The work on reparations in Boston follows efforts at the community level as well as in other municipalities and at the State House to explore how Massachusetts can reckon with its past, part of a nationwide movement to recognize and make reparations for the impact of the slave trade. Advocates in other states such as California, New York, and Illinois have been leading the effort, and created commissions in those states through new laws. Officials in Evanston, Ill., have also expanded that city’s first-in-the-nation direct-cash reparations program.

But in Massachusetts, the effort has moved at a far slower pace. Last year, state Senator Liz Miranda of Dorchester filed legislation that would create a Massachusetts reparations study commission. She also proposed creating a reparations fund using a portion of excise taxes imposed on “specified applicable educational institutions.” The Legislature’s joint judiciary committee held a hearing on the legislation in early December, though no action has been taken since.

In Cambridge, the City Council agreed in December by a unanimous vote to create an American Freedmen Commission, whose members would be paid to investigate how racist policies have harmed descendants of American chattel slavery. The commission is the first in the nation to focus specifically on descendants of slavery. However, the city has yet to name any of the commissioners, and no work has begun.

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And Harvard University, through its Legacy of Slavery initiative, recently solicited proposals for solutions that would affect people harmed by slavery. But no work has begun.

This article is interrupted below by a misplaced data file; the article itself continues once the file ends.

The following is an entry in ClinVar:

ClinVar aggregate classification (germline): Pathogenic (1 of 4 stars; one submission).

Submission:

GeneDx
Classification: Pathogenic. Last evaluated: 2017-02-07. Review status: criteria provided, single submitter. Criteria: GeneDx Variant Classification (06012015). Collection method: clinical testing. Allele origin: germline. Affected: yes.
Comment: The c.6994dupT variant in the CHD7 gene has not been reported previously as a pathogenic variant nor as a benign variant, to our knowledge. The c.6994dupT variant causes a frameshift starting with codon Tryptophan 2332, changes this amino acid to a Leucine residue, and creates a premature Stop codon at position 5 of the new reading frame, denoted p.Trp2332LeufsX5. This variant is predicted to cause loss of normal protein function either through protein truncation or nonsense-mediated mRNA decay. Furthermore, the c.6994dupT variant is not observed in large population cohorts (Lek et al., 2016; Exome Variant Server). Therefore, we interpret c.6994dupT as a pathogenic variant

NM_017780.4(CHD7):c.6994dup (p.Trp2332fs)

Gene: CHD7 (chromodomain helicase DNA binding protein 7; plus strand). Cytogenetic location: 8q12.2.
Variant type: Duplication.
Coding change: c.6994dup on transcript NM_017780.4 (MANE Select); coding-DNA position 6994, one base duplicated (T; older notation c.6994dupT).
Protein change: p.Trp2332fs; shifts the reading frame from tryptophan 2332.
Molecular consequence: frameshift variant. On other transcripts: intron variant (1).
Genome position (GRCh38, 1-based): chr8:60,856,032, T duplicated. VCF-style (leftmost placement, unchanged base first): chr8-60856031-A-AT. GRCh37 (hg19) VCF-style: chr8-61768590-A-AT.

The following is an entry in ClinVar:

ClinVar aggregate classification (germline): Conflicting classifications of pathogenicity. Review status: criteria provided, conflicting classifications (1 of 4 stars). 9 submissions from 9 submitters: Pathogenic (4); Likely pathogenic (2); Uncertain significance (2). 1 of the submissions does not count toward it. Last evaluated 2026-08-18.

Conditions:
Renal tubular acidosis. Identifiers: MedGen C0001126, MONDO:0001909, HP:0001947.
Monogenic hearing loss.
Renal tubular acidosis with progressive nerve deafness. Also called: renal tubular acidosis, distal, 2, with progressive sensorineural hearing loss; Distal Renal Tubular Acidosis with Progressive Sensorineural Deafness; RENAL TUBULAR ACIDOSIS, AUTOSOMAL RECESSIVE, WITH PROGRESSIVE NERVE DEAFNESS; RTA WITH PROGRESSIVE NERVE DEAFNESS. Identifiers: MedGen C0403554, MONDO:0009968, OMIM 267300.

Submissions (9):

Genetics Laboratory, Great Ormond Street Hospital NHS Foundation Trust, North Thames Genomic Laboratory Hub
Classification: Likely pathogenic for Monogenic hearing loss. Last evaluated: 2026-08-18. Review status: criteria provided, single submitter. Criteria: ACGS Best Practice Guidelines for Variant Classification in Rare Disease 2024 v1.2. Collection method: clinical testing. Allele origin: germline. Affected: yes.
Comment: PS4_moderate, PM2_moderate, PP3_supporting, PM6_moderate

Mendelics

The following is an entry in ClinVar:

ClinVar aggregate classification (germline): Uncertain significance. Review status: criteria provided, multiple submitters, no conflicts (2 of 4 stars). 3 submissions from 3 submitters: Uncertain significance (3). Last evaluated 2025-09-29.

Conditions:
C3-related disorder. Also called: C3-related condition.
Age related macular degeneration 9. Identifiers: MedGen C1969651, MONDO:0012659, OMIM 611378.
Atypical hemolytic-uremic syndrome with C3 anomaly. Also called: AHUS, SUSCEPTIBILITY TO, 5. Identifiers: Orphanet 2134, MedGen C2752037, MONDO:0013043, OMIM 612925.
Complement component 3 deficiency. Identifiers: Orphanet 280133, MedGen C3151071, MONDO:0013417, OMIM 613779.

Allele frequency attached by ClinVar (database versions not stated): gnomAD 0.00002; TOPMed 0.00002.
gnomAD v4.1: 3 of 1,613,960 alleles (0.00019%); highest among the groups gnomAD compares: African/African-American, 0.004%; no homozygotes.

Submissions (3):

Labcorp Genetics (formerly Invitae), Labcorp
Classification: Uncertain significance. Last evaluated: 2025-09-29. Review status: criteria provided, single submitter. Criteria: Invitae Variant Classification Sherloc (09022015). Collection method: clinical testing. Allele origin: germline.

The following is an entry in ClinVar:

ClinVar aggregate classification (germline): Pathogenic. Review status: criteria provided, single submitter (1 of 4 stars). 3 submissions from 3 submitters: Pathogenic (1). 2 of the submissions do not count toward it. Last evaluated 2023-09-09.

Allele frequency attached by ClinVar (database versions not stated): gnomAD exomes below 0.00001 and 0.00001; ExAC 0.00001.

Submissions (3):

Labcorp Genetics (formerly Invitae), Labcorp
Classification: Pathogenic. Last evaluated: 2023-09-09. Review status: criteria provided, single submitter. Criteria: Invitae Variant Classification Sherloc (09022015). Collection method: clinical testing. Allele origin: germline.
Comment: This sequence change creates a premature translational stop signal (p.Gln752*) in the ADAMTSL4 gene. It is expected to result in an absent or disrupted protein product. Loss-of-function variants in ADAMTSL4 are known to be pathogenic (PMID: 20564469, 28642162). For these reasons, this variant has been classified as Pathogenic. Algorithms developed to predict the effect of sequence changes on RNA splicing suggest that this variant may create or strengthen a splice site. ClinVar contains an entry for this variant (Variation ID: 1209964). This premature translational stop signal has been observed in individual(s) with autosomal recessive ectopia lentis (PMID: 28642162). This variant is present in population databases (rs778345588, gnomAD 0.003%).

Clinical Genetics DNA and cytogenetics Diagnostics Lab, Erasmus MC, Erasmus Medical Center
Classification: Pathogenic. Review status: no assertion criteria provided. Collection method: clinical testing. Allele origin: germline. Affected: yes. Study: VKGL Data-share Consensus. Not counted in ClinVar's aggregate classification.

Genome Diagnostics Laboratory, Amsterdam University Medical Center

Meanwhile, 40 community members in Boston, frustrated with the lack of progress by the city’s task force, formed their own, an independent, grass-roots effort to weigh reparations in the city. The commission is organized by the New Democracy Coalition, which has led efforts to rename Faneuil Hall and has pushed the city to issue a formal apology for its role in the trans-Atlantic slave trade.

“As the city of Boston moves forward exploring reparations for those affected by lack of opportunity and systemic racism, all voices need to be heard,” the group wrote in a press release.

The city’s task force has encountered several disruptions since it was first formed. Two of its original 10 members have stepped down, citing time constraints, and the vacancies have gone unfilled. (One of the members to step down is Kerri Greenidge, one of the Tufts scholars selected to study slavery’s legacy in Boston from 1620 to 1940.)